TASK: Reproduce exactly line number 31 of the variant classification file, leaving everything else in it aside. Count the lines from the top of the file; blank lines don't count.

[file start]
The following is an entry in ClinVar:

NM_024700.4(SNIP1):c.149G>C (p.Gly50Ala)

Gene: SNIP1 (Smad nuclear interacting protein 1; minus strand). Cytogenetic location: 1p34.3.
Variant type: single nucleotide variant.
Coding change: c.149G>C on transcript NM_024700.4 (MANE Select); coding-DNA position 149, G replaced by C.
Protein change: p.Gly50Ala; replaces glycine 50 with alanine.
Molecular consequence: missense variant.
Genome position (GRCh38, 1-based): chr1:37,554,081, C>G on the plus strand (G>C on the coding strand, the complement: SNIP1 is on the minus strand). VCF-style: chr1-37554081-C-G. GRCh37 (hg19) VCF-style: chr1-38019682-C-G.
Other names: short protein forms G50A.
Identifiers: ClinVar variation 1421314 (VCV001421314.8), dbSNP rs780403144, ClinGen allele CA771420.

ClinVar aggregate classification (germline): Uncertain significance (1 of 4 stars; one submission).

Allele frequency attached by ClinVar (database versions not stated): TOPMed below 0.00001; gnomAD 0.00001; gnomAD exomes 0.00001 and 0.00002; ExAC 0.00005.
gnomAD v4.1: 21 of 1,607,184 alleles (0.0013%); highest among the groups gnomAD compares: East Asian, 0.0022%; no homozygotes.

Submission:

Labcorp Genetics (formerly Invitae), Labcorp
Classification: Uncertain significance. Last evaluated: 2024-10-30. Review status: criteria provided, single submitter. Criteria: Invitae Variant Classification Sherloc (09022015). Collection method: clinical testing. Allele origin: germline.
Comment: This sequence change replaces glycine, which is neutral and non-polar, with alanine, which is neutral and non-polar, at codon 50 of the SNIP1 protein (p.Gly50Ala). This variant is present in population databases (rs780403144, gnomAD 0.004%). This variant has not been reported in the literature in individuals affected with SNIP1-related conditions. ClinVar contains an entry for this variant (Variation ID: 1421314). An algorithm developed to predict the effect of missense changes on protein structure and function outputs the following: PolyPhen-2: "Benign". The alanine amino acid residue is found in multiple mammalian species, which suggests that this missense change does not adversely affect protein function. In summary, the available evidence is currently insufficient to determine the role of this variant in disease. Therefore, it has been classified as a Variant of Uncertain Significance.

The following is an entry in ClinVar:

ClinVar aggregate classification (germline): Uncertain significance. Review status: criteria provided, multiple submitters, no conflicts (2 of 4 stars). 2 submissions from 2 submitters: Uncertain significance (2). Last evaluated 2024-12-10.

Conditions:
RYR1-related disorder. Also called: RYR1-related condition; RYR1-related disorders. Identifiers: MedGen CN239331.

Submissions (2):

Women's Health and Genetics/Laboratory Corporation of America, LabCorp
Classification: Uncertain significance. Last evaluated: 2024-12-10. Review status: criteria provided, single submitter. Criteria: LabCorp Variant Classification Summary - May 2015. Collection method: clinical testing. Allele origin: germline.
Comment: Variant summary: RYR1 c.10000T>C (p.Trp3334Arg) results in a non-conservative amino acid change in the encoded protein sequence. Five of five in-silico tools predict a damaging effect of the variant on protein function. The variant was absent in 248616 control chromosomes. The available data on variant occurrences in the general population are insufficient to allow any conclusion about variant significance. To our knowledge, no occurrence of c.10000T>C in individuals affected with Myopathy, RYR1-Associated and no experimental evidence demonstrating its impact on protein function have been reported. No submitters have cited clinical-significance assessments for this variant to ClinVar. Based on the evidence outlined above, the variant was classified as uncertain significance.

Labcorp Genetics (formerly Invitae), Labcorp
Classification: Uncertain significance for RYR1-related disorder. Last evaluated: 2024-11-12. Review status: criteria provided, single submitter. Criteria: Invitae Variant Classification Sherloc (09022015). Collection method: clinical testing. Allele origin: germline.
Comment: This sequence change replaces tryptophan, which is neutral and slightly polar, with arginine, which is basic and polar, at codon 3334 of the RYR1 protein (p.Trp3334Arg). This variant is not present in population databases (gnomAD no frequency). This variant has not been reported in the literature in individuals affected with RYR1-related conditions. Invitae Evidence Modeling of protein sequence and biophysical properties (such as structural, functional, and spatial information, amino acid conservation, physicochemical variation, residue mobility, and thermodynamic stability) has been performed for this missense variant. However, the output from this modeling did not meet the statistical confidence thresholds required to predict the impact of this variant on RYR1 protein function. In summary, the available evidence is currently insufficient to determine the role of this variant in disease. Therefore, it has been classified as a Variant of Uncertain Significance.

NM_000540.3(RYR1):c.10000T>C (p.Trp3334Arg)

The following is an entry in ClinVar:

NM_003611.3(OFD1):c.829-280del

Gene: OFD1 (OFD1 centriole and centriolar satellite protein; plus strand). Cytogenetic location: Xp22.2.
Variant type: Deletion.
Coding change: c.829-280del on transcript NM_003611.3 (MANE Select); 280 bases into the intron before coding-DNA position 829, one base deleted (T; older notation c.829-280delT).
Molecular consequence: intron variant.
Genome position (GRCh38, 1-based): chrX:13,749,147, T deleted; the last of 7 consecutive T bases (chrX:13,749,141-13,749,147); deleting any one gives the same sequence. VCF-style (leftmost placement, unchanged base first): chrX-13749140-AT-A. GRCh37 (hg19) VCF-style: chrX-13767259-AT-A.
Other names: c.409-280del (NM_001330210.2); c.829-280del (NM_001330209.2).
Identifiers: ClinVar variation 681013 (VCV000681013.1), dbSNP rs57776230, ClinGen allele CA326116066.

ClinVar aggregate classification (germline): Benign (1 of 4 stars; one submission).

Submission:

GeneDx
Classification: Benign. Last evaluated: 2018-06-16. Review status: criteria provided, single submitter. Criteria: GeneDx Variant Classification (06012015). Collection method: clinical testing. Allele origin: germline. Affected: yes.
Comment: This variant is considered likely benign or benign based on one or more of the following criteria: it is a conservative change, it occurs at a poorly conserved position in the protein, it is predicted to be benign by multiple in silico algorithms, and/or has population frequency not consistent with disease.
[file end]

NM_003611.3(OFD1):c.829-280del